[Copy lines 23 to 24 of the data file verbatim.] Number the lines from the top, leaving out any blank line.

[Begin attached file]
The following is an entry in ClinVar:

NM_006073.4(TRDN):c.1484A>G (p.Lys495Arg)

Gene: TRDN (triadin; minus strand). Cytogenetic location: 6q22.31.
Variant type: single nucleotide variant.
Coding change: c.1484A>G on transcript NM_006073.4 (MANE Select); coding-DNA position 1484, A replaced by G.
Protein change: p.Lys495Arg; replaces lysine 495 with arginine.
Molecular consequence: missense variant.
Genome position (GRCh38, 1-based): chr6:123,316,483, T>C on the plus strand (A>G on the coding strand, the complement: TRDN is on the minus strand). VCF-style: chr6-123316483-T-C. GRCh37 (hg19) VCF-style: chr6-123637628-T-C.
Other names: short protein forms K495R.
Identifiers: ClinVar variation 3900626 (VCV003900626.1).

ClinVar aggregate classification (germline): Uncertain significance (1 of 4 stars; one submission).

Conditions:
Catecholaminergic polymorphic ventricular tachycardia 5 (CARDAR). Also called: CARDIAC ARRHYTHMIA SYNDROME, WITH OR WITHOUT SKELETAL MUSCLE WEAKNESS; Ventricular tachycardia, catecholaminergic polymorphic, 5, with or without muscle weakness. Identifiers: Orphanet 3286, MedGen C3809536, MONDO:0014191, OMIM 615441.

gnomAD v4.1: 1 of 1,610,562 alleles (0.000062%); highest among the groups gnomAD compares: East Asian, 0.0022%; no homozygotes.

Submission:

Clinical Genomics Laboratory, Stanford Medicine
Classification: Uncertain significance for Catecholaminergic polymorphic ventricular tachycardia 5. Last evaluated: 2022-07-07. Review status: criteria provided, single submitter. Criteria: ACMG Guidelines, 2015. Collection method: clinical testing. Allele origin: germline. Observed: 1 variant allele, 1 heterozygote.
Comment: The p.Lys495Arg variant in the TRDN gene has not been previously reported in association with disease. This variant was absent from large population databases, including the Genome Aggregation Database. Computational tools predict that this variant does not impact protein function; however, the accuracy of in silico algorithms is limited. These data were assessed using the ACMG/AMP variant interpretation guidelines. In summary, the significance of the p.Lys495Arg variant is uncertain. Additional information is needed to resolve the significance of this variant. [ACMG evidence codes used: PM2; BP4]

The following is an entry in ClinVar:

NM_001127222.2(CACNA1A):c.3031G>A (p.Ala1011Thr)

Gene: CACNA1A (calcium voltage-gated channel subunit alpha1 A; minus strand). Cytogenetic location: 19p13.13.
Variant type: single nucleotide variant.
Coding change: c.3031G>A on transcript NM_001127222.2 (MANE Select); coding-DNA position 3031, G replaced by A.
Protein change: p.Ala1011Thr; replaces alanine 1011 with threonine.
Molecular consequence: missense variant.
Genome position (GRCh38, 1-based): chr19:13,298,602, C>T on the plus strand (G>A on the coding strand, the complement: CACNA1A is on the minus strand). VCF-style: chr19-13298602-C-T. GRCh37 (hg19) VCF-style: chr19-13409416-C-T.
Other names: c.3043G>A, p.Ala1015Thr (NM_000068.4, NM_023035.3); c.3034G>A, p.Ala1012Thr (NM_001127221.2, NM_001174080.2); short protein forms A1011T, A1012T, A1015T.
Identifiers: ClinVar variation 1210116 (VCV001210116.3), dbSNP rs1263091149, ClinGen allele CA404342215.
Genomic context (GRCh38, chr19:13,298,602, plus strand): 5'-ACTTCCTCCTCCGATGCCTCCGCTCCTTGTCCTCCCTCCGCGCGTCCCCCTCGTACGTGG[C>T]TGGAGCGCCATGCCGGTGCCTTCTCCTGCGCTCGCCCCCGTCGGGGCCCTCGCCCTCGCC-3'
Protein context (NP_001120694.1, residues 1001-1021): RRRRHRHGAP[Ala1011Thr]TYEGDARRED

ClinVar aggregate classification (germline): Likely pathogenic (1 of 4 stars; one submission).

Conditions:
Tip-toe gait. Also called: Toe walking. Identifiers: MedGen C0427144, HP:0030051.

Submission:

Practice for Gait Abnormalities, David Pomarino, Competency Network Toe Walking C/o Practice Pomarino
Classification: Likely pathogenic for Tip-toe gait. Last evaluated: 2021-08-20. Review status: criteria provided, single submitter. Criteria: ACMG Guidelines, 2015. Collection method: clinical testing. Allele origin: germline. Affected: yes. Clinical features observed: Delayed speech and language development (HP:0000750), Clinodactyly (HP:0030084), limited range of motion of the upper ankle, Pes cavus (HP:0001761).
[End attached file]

Coding change: c.3031G>A on transcript NM_001127222.2 (MANE Select); coding-DNA position 3031, G replaced by A.
Protein change: p.Ala1011Thr; replaces alanine 1011 with threonine.